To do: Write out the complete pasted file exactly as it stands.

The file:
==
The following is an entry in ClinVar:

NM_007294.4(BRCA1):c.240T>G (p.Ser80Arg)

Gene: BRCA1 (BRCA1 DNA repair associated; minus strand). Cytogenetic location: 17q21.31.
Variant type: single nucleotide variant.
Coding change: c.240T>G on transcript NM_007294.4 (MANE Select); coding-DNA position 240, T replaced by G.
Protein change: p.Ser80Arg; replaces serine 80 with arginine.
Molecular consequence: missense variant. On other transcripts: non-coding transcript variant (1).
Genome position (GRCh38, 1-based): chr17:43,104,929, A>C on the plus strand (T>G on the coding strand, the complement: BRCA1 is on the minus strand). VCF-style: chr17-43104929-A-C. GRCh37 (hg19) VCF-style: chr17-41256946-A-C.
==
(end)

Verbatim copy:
The following is an entry in ClinVar:

NM_007294.4(BRCA1):c.240T>G (p.Ser80Arg)

Gene: BRCA1 (BRCA1 DNA repair associated; minus strand). Cytogenetic location: 17q21.31.
Variant type: single nucleotide variant.
Coding change: c.240T>G on transcript NM_007294.4 (MANE Select); coding-DNA position 240, T replaced by G.
Protein change: p.Ser80Arg; replaces serine 80 with arginine.
Molecular consequence: missense variant. On other transcripts: non-coding transcript variant (1).
Genome position (GRCh38, 1-based): chr17:43,104,929, A>C on the plus strand (T>G on the coding strand, the complement: BRCA1 is on the minus strand). VCF-style: chr17-43104929-A-C. GRCh37 (hg19) VCF-style: chr17-41256946-A-C.